My Mantis let me down on Wednesday which was annoying to say the least. I hadn’t used it for a couple of months so it had stood with fuel in and when I came to use it, it just wouldn’t start.
After repeated tries and encouraging the machine with some choice Anglo-Saxon phrases, I changed the fuel and checked the air filter. The spark plug was a bit sooty so cleaned that and reset the gap.
Success! It finally started up and it’s now starting perfectly at least, but it now loses power at high revs and cuts out. This is apparently a classic symptom of fuel shortage caused by the carburettor being gummed up.
So my next job will be to check and clean the fuel filter and I’ll try some of the fuel additive that’s supposed to clean and remove deposits from the carburettor. If that doesn’t do it another hefty bill from the garden machinery shop threatens. I’m not one of those clever souls who can take apart engines, fix them and put them back together.
The manual does warn “… Fuel deterioration and oxidisation can occur in as little as 30 days and may cause damage to the carburettor and / or fuel system” And that assumes the fuel was fresh when it was put into the tank. Our garden machinery shop even gives out leaflets warning about petrol going stale.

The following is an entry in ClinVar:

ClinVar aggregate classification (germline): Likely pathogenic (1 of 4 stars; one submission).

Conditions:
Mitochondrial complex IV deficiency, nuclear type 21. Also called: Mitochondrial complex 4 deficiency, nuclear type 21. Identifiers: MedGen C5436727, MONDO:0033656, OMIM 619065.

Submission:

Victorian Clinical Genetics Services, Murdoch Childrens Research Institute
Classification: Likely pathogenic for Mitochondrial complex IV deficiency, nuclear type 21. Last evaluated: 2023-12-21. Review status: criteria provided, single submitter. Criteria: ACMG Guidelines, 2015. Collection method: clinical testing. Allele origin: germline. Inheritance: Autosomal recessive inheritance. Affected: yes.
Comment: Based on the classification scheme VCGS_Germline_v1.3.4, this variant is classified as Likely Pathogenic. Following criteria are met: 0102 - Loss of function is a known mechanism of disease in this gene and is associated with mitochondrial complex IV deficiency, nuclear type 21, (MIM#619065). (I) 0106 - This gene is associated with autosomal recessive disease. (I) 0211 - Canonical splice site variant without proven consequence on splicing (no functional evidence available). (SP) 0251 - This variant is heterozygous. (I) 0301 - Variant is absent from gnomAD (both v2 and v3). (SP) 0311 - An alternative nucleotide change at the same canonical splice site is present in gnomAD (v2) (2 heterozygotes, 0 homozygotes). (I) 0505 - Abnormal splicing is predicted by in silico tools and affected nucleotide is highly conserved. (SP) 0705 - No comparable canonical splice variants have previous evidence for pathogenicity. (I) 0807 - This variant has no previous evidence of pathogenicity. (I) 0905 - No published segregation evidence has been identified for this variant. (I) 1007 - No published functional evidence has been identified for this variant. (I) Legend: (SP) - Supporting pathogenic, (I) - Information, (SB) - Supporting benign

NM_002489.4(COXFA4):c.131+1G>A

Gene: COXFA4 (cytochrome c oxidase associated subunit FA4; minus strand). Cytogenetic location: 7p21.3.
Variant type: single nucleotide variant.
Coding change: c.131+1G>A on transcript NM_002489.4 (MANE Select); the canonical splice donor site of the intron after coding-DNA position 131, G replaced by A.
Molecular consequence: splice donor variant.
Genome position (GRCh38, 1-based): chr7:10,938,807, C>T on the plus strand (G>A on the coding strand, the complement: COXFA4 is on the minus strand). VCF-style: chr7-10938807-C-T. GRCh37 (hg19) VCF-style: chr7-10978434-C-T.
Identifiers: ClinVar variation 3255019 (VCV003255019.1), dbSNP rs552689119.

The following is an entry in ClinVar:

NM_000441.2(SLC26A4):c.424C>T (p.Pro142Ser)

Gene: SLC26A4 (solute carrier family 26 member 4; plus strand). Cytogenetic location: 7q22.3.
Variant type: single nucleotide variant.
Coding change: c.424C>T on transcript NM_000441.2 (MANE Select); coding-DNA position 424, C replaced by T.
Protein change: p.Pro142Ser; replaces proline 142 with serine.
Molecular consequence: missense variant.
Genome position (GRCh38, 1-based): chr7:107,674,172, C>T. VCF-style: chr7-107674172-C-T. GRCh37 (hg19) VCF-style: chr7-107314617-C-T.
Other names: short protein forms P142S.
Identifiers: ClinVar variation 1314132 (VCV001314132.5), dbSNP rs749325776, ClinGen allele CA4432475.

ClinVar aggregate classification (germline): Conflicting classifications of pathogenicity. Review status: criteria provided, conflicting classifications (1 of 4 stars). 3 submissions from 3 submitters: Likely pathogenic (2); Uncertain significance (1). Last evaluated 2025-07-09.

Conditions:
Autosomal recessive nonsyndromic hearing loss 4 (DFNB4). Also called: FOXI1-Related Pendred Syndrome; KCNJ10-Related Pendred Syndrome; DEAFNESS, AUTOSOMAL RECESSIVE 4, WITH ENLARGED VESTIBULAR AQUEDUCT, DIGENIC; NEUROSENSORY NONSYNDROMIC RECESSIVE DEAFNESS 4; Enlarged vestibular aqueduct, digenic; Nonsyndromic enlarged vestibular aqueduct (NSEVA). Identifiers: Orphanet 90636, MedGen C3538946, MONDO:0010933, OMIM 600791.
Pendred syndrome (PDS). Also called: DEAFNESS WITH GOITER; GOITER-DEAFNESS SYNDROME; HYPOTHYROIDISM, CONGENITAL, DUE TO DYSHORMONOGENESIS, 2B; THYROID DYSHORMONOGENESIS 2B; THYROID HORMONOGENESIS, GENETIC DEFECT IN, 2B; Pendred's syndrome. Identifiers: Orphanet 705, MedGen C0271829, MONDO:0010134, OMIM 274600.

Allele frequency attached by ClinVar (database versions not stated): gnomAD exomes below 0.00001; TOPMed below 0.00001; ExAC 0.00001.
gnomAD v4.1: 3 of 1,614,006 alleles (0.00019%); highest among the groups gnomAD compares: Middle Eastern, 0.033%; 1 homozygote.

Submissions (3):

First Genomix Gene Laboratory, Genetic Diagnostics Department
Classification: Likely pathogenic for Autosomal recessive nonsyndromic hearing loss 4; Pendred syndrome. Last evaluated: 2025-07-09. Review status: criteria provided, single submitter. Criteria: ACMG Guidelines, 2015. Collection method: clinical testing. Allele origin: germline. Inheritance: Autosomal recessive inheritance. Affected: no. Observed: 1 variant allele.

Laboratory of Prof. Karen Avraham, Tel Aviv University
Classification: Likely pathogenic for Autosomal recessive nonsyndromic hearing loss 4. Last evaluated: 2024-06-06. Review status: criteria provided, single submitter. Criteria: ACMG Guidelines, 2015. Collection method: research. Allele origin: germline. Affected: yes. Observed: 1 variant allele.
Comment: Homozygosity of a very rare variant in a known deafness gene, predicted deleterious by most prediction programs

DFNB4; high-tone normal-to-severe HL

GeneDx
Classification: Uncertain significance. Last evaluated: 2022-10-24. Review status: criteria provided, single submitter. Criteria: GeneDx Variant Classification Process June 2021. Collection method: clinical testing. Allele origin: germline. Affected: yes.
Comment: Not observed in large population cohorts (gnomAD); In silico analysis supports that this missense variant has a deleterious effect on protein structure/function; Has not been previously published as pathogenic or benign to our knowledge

I remember my dad storing petrol in jerry cans sometimes for months way back in the 70’s when there were shortages during the oil crisis. And here we are, 40 years later and it won’t keep for a month?
It’s not just the fuel either. Regulations have forced manufacturers to improve fuel efficiency and reduce emissions although I find it hard to believe that the small engines in garden machines make significant difference to CO2 in the world compared to cars and power stations.
These new generation machines are efficient and economical to run when they run but there’s just no tolerance, no leeway at all. You must make sure the oil is changed regularly and at the correct level. You must make sure the fuel is fresh or else there will be problems.
Having said that, I now add a fuel stabiliser to the can as I bring it home which is supposed to give the fuel a longer storage life. I’m using fuel-fit by Briggs & Stratton
It’s not just the Honda engine in the Mantis Tiller, the same applies to my petrol strimmer and petrol lawnmower. I suppose it’s across the board now with modern garden machinery, whatever the make.
My old Merry Tiller is a different beast. Leave fuel over winter and it coughs a bit as it starts. Forget to top up the oil and it runs as well despite there being half the oil it should have. Noisy and inefficient it may be but it starts and runs.
Maybe it’s just me, but surely progress should have given us more reliable machines, not these highly-strung, sensitive motors that only run if everything is perfect?